High-pressure structural investigations of dense, i.e. non-porous, framework materials based on coordination compounds have received somewhat less attention compared with their porous counterparts. However, with pressure promoting effects such as magnetic crossover, spin transitions, negative linear compressibility (NLC; for a very recent and elegant review on this subject see Cairns & Goodwin, 2015[Cairns, A. B. & Goodwin, A. L. (2015). ArXiv: 1502.00846.]), changes in proton conductivity, or even phase transitions that generate porous structures, high-pressure crystallographic studies on dense framework materials are markedly on the rise. More generally, coordination compounds are a fascinating class of materials for high-pressure crystallographic studies (Tidey et al., 2014[Tidey, J. P., Wong, H. L. S., Schröder, M. & Blake, A. J. (2014). Coord. Chem. Rev. 277-278, 187-207.]; Moggach & Parsons, 2009[Moggach, S. A. & Parsons, S. (2009). Spectrosc. Prop. Inorg. Organomet. Compd. 40, 324-354.]). Compared with purely organic compounds, they have an inherent extra degree of flexibility for responding to moderate applied pressures (< 5 GPa), as the geometry at the metal centre can undergo marked changes, whereas other primary bond distances and angles remain largely unaffected.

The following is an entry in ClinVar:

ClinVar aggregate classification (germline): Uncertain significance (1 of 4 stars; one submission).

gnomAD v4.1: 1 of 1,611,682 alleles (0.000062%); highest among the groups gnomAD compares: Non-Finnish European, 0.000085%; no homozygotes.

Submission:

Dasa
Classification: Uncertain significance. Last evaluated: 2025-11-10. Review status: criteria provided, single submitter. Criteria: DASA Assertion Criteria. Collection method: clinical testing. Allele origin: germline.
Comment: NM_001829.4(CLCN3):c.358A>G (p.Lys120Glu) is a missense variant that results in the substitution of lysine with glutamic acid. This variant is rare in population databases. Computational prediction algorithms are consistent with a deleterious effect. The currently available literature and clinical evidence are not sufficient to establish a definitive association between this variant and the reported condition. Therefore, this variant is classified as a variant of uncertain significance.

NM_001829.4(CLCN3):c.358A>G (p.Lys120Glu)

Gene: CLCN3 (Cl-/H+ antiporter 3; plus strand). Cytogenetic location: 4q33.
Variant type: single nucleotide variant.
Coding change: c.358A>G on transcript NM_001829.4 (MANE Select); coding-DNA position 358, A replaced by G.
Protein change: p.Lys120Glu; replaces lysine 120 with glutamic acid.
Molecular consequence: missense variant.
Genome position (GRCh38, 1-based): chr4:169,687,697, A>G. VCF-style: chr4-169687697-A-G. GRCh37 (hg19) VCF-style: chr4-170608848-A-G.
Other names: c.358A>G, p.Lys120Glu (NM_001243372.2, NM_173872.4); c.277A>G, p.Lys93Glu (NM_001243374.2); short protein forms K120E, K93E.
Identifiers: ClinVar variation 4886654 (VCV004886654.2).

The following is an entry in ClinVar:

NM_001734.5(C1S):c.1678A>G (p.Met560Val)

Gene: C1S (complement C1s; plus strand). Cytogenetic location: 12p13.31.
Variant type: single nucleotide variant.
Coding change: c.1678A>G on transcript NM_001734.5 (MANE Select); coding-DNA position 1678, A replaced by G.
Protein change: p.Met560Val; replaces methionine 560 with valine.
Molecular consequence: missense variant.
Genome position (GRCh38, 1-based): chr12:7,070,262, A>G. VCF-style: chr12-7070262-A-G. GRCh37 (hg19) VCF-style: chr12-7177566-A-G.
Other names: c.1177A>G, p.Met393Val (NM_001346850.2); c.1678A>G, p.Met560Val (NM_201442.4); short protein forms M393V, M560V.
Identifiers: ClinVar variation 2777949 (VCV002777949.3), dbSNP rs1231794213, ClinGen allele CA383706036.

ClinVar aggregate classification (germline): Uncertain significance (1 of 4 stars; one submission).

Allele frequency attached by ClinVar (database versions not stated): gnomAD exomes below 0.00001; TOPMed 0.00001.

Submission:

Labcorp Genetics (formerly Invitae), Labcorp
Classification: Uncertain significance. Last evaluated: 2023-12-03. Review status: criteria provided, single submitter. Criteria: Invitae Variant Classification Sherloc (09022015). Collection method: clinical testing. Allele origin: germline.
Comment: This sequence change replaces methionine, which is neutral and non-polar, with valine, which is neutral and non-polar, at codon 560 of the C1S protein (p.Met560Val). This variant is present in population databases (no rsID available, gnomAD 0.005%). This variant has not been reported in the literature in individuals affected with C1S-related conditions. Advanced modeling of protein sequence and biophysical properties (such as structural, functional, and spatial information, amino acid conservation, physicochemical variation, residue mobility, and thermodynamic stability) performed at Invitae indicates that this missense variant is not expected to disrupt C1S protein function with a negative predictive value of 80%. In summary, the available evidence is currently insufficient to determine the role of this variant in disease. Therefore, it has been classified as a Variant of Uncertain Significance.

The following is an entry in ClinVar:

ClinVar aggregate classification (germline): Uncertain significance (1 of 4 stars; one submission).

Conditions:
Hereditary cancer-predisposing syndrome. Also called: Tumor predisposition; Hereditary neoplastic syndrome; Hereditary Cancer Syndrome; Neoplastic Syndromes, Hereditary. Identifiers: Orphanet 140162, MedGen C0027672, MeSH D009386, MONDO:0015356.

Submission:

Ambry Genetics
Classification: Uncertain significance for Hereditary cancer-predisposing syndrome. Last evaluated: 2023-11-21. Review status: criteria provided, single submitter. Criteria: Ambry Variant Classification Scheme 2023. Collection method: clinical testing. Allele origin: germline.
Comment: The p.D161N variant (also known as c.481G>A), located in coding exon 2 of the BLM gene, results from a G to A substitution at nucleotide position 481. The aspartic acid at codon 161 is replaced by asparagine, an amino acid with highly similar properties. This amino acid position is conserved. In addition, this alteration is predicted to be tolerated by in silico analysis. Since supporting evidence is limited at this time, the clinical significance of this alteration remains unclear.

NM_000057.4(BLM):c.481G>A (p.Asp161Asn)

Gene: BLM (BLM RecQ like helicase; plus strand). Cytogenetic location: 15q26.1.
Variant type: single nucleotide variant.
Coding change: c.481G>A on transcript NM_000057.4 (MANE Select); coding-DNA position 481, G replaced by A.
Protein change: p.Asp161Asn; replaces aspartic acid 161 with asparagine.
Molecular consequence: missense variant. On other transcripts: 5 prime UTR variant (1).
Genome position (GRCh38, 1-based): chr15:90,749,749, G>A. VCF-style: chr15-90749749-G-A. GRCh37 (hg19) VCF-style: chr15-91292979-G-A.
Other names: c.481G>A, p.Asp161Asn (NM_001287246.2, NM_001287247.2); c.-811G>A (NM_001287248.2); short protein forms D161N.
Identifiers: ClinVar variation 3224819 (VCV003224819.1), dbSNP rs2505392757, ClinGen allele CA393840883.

Among framework materials, coordination polymers containing pseudohalide ligands have attracted considerable interest for their versatility of coordination modes, giving rise to a wide range of porous and non-porous structures that can exhibit interesting magnetic properties at ambient-pressure conditions (Batten et al., 2009[Batten, S. R., Turner, D. R. & Neville, M. S. (2009). Coordination Polymers: Design, Analysis and Application. Cambridge, UK: Royal Society of Chemistry.]). In this context, the small polynitrile dicyanamide (dca) and tricyanomethanide (tcm) ligands have been reviewed by Batten & Murray (2003[Batten, S. R. & Murray, K. S. (2003). Coord. Chem. Rev. 246, 103-130.]). These particular systems have just started to catch the attention of the high-pressure structural community. Non-magnetic Ag(tcm) was recently reported to exhibit the rare and technologically interesting phenomenon of negative area compressibility (Hodgson et al., 2014[Hodgson, S. A., Adamson, J., Hunt, S. J., Cliffe, M. J., Cairns, A. B., Thompson, A. L., Tucker, M. G., Funnell, N. P. & Goodwin, A. L. (2014). Chem. Commun. 50, 5264-5266.]). Yakovenko et al. (2015[Yakovenko, A., Chapman, K. & Halder, G. (2015). Acta Cryst. B71, 252-257.]) are the first to report a high-pressure crystallographic study on a magnetic coordination polymer containing the dca ligand. The authors elucidate the structure of a high-pressure γ-phase of Co(dca)2, a molecule-based magnet, obtained by compression of a polycrystalline sample of the α-form to 1.1 GPa at ambient temperature (Fig. 1[link]). The study by Yakovenko et al. (2015[Yakovenko, A., Chapman, K. & Halder, G. (2015). Acta Cryst. B71, 252-257.]) beautifully illustrates several of the concepts enumerated above. α-Co(dca)2, a collinear ferromagnet with Tc = 9 K, is a dense framework material with rutile-like topology. As the α-form is compressed, CoII octahedra rotate and are substantially elongated along the axial direction, reaching a maximum value well in excess of typical lengths observed for coordinative Co—N bonds. The amide C—N—C bond angle becomes increasingly strained, surging to values in excess of 150° just before the transition pressure, an increase of over 30° compared with the ambient-pressure value. Immediately after the transition, which is reversible, the axial distortion is considerably reduced, but the aforementioned strain is retained. These substantial structural changes are all the more remarkable when considering the very modest pressures required to induce the phase transition and testify to the material's structural flexibility. Both α- and γ-Co(dca)2 exhibit modest NLC through a `wine-rack' mechanism. The high-pressure magnetic behaviour of α-Co(dca)2 had been previously investigated by Nuttall et al. (2000[Nuttall, C. J., Takenobu, T., Iwasa, Y. & Kurmoo, M. (2000). Mol. Cryst. Liq. Cryst. Sci. Technol. Sect. A, 343, 227-234.]), who reported a pressure-induced transformation to antiferromagnetic behaviour at ca 1 GPa. While the derivation of widely applicable theories for explaining structure–property relationships are particularly appealing and ultimately needed, Yakovenko et al. (2015[Yakovenko, A., Chapman, K. & Halder, G. (2015). Acta Cryst. B71, 252-257.]) are rightly careful about drawing conclusions on structure–magnetic correlations at high pressure. Although it is generally accepted that long-range magnetic coupling in α-M(dca)2 materials occurs via superexchange and more precisely through interaction through the N—C≡N units, a detailed ambient-pressure low-temperature neutron study (Lappas et al., 2003[Lappas, A., Wills, A. S., Green, M. A., Prassides, K. & Kurmoo, M. (2003). Phys. Rev. B, 67, 144406.]) has shown that structural parameters alone are not reliable indicators for predicting the magnetic ground state. In fact, the origin of the magnetic behaviour at ambient pressure is still not fully understood. Further discussion of high-pressure magnetism would require complementary studies to determine the nuclear and magnetic structures at high pressure and at temperatures below and above the onset of magnetic ordering.